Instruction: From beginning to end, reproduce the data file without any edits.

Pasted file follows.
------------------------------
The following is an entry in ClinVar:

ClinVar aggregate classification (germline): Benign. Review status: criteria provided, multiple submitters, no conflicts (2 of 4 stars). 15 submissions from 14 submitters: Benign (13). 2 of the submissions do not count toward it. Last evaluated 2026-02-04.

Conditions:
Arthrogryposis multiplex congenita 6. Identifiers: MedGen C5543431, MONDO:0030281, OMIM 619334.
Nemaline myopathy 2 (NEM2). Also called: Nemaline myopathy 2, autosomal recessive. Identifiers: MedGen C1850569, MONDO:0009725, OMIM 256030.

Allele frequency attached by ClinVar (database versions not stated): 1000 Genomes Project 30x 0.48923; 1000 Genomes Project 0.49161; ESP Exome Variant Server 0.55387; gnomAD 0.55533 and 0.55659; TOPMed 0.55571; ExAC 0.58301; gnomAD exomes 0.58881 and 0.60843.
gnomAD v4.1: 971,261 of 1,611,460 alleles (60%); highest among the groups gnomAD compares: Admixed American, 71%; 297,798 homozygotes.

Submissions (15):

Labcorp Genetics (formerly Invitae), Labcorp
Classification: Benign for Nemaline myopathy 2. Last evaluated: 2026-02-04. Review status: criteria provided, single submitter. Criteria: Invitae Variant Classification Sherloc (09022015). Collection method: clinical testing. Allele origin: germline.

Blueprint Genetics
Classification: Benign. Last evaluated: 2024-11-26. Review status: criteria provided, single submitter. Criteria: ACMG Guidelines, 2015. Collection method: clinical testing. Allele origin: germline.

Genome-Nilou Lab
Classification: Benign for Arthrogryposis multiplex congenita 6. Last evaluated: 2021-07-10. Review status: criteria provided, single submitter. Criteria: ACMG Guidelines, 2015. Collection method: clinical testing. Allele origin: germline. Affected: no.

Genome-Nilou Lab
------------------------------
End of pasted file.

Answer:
The following is an entry in ClinVar:

ClinVar aggregate classification (germline): Benign. Review status: criteria provided, multiple submitters, no conflicts (2 of 4 stars). 15 submissions from 14 submitters: Benign (13). 2 of the submissions do not count toward it. Last evaluated 2026-02-04.

Conditions:
Arthrogryposis multiplex congenita 6. Identifiers: MedGen C5543431, MONDO:0030281, OMIM 619334.
Nemaline myopathy 2 (NEM2). Also called: Nemaline myopathy 2, autosomal recessive. Identifiers: MedGen C1850569, MONDO:0009725, OMIM 256030.

Allele frequency attached by ClinVar (database versions not stated): 1000 Genomes Project 30x 0.48923; 1000 Genomes Project 0.49161; ESP Exome Variant Server 0.55387; gnomAD 0.55533 and 0.55659; TOPMed 0.55571; ExAC 0.58301; gnomAD exomes 0.58881 and 0.60843.
gnomAD v4.1: 971,261 of 1,611,460 alleles (60%); highest among the groups gnomAD compares: Admixed American, 71%; 297,798 homozygotes.

Submissions (15):

Labcorp Genetics (formerly Invitae), Labcorp
Classification: Benign for Nemaline myopathy 2. Last evaluated: 2026-02-04. Review status: criteria provided, single submitter. Criteria: Invitae Variant Classification Sherloc (09022015). Collection method: clinical testing. Allele origin: germline.

Blueprint Genetics
Classification: Benign. Last evaluated: 2024-11-26. Review status: criteria provided, single submitter. Criteria: ACMG Guidelines, 2015. Collection method: clinical testing. Allele origin: germline.

Genome-Nilou Lab
Classification: Benign for Arthrogryposis multiplex congenita 6. Last evaluated: 2021-07-10. Review status: criteria provided, single submitter. Criteria: ACMG Guidelines, 2015. Collection method: clinical testing. Allele origin: germline. Affected: no.

Genome-Nilou Lab